Let's talk about tacos, shall we?
The word conjures up so many distinct meanings and flavor memories that by now we really ought to have broken it up into several different words for the sake of understanding, but let's work with what we've got. For some, a taco is roadside stand food, a greasy, classic staple of my particular corner of the western states and all points further south. For some, it's a homecooked meal, fragrant, slow-cooked juicy meat folded gently into a fresh tortilla by a mother or grandmother's loving hands. For Jeffrey Steingarten, it was an almost Proustian memory of perfectly grilled Tacos el Yaqui that kept him returning to the same Baja taco stand year after year (see his book, It Must Have Been Something I Ate, for this and other hilarious essays). For me it's a warm memory of American suburban childhood memory and Taco Night, the closest one could come to real live 'junk food' at home, of ground beef browned with spices and ladled into a crunchy, bright yellow corn shell, garnished with orange cheddar cheese and shredded lettuce. For still others, it's a limp stack of 3-for-a-dollar convenience food, most likely eaten in advance of an impending hangover late one night or early the next morning (the drive-thru of Shame). Even my husband, raised in Kansas City, has horrified me in the past with remembered descriptions of something called 'In-A-Tub Tacos' (from, most fittingly, an establishment known to KCMO as 'In-A-Tub'), which apparently consisted of boiled, reconstituted meat and powdered cheese deep-fried in a tortilla.
But I want to talk about something else. I want to talk about Asian style tacos, apparently invented by a certain chain of hip LA food trucks and shamelessly appropriated by yours truly (living in Kogi-less Phoenix, after all). I've eaten a lot of things folded into tortillas over the years. I remain ever shameless about what I will consider a 'taco'.......this morning's breakfast? A single egg scrambled in olive oil with green onion bits and a dollop of hot sauce, tucked away inside a leftover corn tortilla and eaten standing up in the kitchen. The verdict? Taco. I'm willing to overlook purism. So when I glanced at an article last week about LA's currently trending Korean-Mexican fusion on wheels bonanza, I wanted in. Six hours on I-10 is a long way to drive for a taco, however spectacular, so I opted to make my own.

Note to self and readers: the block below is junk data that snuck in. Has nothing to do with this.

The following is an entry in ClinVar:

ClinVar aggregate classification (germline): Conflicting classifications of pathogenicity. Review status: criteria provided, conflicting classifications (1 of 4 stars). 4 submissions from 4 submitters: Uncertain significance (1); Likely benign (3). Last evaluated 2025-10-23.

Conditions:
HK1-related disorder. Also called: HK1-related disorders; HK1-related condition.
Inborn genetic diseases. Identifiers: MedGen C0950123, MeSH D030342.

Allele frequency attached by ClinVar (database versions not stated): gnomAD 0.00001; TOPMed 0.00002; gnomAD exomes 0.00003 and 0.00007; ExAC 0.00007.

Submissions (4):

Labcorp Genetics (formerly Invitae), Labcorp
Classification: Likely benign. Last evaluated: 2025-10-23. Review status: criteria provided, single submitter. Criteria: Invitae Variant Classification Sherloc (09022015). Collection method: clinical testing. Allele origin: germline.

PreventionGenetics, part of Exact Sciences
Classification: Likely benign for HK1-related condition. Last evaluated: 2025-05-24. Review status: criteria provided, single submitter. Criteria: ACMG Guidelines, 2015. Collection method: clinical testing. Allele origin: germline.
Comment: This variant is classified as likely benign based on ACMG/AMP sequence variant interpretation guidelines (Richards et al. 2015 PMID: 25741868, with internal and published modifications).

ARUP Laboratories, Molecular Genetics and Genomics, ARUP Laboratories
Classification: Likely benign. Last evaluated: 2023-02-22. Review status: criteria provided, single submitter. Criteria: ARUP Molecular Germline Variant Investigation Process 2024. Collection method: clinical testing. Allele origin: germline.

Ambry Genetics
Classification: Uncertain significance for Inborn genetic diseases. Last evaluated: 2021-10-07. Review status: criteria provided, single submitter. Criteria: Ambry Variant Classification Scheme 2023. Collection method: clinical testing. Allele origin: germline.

The verdict? Taco. ;)
The process is as follows: First, obtain and marinate a pork tenderloin in a bath of soy sauce, garlic and ginger for at least 45 minutes. I cut mine in two to accomodate my stovetop grill pan, since it had been raining steadily all day and any hopes I had had of grilling this properly outdoors were looking mighty soggy.
After marinating, remove the meat and pat dry thoroughly with paper towels, reserving the marinade. Heat grill pan (or, if it's not raining that day, your actual grill), brush lightly with oil, and grill your pork until both sides bear beautiful, stripey grill marks. While grilling, reduce marinade by half on the stovetop, then remove from heat and stir in a hearty spoonful of honey. Brush this sticky glaze onto the meat, then finish in a warm oven, about 375 or so, until pork is just cooked thoroughly (how long will depend upon the size/thickness of your cut of meat, so use your best method for judging 'doneness'...I used a meat thermometer). Sprinkle with sesame seeds and let rest at least 5 minutes before slicing.
Meanwhile, chop the following into more or less evenly-sized ribbons: Napa cabbage, red cabbage, cucumber, scallion and carrot. Toss in a bowl with dressing made of rice wine vinegar, red chili flakes, a few healthy squirts of sriracha, and a pinch of sugar to make a sort of fiery 'instant kimchi' salad as garnish.
Sliced grilled pork, ready to be accompanied by spicy 'kimchi' and a drizzle of avocado-cilantro-lime cream. To make the sauce, peel, pit and roughly chop one perfectly ripe avocado. Pulse in food processor, then add sour cream, chopped cilantro and a squeeze of fresh lime juice to taste. Blend until smooth (I added a touch of water at the very end to thin it out into 'drizzle-able' consistency).
Warm corn tortillas briefly in a very lightly oiled skillet. Assemble tacos as shown above, and reconsider moving to LA, at least for the time being. Waits in line at the famed Kogi trucks are reported to be as long as 2 to 3 hours, ridiculous when you consider that you could be enjoying your very own fusion taco taste explosion at home in less than half that time. And no waiting in line, either.